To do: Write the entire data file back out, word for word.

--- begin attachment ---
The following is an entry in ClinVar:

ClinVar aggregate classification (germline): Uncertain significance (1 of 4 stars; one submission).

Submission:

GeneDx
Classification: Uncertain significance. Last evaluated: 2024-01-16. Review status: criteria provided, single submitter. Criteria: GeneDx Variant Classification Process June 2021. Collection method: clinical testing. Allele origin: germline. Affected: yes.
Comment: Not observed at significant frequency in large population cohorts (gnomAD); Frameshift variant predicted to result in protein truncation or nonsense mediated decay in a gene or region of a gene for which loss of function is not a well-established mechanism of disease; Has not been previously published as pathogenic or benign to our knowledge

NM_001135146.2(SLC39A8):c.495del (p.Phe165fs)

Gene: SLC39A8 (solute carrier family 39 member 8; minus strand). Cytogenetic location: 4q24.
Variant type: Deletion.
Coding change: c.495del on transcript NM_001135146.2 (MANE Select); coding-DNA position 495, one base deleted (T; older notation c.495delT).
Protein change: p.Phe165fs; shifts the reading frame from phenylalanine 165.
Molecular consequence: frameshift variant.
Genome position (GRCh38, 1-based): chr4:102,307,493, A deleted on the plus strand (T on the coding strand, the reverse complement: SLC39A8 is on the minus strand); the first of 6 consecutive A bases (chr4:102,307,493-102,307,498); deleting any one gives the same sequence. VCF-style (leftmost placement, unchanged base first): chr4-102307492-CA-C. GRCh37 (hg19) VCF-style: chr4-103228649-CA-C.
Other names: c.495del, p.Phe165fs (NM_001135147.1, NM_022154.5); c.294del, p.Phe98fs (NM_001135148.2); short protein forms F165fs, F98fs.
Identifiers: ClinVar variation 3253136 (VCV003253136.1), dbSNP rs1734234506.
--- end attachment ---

The following is an entry in ClinVar:

ClinVar aggregate classification (germline): Uncertain significance (1 of 4 stars; one submission).

Submission:

GeneDx
Classification: Uncertain significance. Last evaluated: 2024-01-16. Review status: criteria provided, single submitter. Criteria: GeneDx Variant Classification Process June 2021. Collection method: clinical testing. Allele origin: germline. Affected: yes.
Comment: Not observed at significant frequency in large population cohorts (gnomAD); Frameshift variant predicted to result in protein truncation or nonsense mediated decay in a gene or region of a gene for which loss of function is not a well-established mechanism of disease; Has not been previously published as pathogenic or benign to our knowledge

NM_001135146.2(SLC39A8):c.495del (p.Phe165fs)

Gene: SLC39A8 (solute carrier family 39 member 8; minus strand). Cytogenetic location: 4q24.
Variant type: Deletion.
Coding change: c.495del on transcript NM_001135146.2 (MANE Select); coding-DNA position 495, one base deleted (T; older notation c.495delT).
Protein change: p.Phe165fs; shifts the reading frame from phenylalanine 165.
Molecular consequence: frameshift variant.
Genome position (GRCh38, 1-based): chr4:102,307,493, A deleted on the plus strand (T on the coding strand, the reverse complement: SLC39A8 is on the minus strand); the first of 6 consecutive A bases (chr4:102,307,493-102,307,498); deleting any one gives the same sequence. VCF-style (leftmost placement, unchanged base first): chr4-102307492-CA-C. GRCh37 (hg19) VCF-style: chr4-103228649-CA-C.
Other names: c.495del, p.Phe165fs (NM_001135147.1, NM_022154.5); c.294del, p.Phe98fs (NM_001135148.2); short protein forms F165fs, F98fs.
Identifiers: ClinVar variation 3253136 (VCV003253136.1), dbSNP rs1734234506.